5 Reasons to Keep Renting

June 10, 2019

By Kelsey Sheehy,

You have a stable job and a solid nest egg. Time to buy a home, right? Not necessarily.

Although homeownership can offer financial benefits like equity, appreciation and tax deductions, there may still be good reasons to keep renting even when you can afford to buy, including more mobility and financial flexibility.

“It’s really just not as cut and dried as the famous saying about ‘throwing money away on rent,’ especially if renting is buying you something you value, such as flexibility or consistency in terms of cost of living,” says Charlie Bolognino, a certified financial planner at Side-by-Side Financial Planning LLC in Plymouth, Minnesota.

Here are five reasons renting might make sense for you.


Buying a home could easily tie you to a place for years, if not decades. You can always sell, of course, but there are associated costs – and you could lose money if you sell too soon or are forced to sell in a down market.

Renting, on the other hand, gives you more freedom to relocate as desired. Sure, you have a lease to consider, but those typically last just 12 months, and you may have the option to sublet if you can find a new tenant. So you can more easily jump at a career opportunity across the country or simply try a different neighborhood on for size.

That level of flexibility can also provide relief if your financial situation changes.

“When you’re renting, you have a light at the end of the tunnel where, if you’re stretched thinner than you thought you would be, you can pick up and move when your lease is up,” says Kelly Ennis, a certified financial planner and founder of Infinity Financial Strategies LLC in Granby, Connecticut. “With a house, you have to pay it off or sell it, and hope you get at least as much as you paid or enough to cover your mortgage.”


Homeownership is work. Yardwork. Housework. Maintenance work. All of that can be a drain.

“Owning your own property just takes more time,” says Kenny Kline, an entrepreneur in Brooklyn, New York. “Dealing with maintenance, the co-op board, the occasional construction project all takes more time and stress than you realize.”

Kline previously owned a home, but went back to renting and has “never looked back,” he says. “Now, I live in a well-managed apartment building, and all of that is taken care of for me.”


Renting can give you access to perks like an on-site gym or a rooftop swimming pool. But some buildings go well beyond the basics, offering next-level amenities, says Sophie Morrison, a real estate broker in downtown Chicago.

“We’re seeing things like bowling alleys, boxing rings, golf simulators, massage rooms, salt saunas, basketball courts, movie theaters, recording studios and wine cellars,” Morrison says, noting that many of her clients can afford to buy but choose to rent in part because of the amenities new buildings offer. “These luxuries are significantly more common in rental buildings than condos.”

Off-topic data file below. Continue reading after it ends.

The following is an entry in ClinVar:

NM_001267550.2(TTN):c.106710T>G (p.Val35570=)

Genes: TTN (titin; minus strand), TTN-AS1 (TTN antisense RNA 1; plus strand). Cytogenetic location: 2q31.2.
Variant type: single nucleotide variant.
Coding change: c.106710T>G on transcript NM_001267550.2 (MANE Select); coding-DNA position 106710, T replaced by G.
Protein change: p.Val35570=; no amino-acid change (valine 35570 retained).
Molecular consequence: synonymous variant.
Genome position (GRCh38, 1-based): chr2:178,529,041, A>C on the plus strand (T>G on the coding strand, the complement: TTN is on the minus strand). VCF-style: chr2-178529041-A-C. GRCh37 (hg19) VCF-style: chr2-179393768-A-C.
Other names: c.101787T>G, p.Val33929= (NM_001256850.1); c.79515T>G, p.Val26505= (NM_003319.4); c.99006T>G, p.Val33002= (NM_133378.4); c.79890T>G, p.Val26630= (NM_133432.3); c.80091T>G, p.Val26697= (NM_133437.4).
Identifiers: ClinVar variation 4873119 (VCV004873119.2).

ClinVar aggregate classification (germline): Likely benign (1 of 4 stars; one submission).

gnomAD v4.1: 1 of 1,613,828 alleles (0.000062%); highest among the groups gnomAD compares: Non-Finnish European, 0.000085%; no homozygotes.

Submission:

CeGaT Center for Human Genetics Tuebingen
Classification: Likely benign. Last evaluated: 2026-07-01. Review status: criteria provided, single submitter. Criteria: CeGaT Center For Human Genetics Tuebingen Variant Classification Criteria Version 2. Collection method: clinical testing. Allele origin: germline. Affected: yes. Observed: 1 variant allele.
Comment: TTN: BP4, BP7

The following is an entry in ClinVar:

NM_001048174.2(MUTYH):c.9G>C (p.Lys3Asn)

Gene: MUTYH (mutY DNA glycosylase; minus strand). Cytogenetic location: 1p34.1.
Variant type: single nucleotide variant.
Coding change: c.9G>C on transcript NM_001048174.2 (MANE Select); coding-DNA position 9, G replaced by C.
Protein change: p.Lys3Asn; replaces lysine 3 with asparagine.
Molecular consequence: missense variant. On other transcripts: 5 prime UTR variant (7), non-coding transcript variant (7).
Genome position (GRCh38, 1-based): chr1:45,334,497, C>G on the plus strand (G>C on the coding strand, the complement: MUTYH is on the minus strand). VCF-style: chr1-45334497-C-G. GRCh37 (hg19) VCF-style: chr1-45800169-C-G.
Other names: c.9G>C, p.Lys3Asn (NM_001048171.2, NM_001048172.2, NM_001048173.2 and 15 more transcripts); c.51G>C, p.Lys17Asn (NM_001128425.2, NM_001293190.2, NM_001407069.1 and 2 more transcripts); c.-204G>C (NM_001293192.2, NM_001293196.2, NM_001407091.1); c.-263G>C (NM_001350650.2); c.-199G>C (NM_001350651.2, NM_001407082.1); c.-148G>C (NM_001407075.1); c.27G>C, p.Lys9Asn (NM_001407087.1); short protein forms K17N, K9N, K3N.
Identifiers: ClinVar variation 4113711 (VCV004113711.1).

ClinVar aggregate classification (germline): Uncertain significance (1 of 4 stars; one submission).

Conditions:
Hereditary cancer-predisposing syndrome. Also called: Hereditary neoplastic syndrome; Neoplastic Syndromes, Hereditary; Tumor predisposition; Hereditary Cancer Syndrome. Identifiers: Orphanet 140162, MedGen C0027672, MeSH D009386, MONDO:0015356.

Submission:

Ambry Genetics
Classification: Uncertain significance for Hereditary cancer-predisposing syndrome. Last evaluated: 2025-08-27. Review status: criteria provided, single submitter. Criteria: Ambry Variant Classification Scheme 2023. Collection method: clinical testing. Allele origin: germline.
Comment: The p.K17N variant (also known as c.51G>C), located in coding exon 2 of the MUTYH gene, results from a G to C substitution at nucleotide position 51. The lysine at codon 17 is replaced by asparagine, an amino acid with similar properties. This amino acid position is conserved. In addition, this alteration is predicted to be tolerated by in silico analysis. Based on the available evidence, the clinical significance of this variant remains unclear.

Average rents in a city may fluctuate, but once you sign a lease, your rent is fixed for the duration of the lease, if not beyond. The same cannot always be said for homeownership.

Yes, your mortgage payments remain stable, but maintenance costs can be unpredictable. Property taxes can also fluctuate, and not just because your home value increases. Cities can impose higher property tax rates, and federal laws can change (and have changed) how much you can deduct from your taxes.

Buying a home comes with a lot more upfront costs, too. First, there’s the down payment, which might be anywhere from 5% to 20% of the home price. Then, there’s closing costs. On a $300,000 home, you could pay as much as $15,000 in closing costs.

All of that can leave you feeling cash poor. So it’s not surprising that 34% of first-time U.S. homebuyers said they no longer felt financially secure after purchasing their current home, according to a survey conducted this year by The Harris Poll for NerdWallet.


Another great reason to keep renting? You love where you live.

If you have a great house or apartment with a reliable landlord and below-market rent, follow the adage: “If it ain’t broke, don’t fix it.”

You aren’t throwing money away by renting. In fact, you may be saving money if you live in a city where renting is cheaper than owning a home.

“Everyone needs a place to hang their hat, but there’s no law that says you need to own that place,” Bolognino says. “Find a place that meets your needs, that provides you flexibility or value or piece of mind.”

(This article was provided to The Associated Press by the personal finance website NerdWallet. Kelsey Sheehy is a writer at NerdWallet)


It may seem – comparatively – like a small decision, but it isn't.

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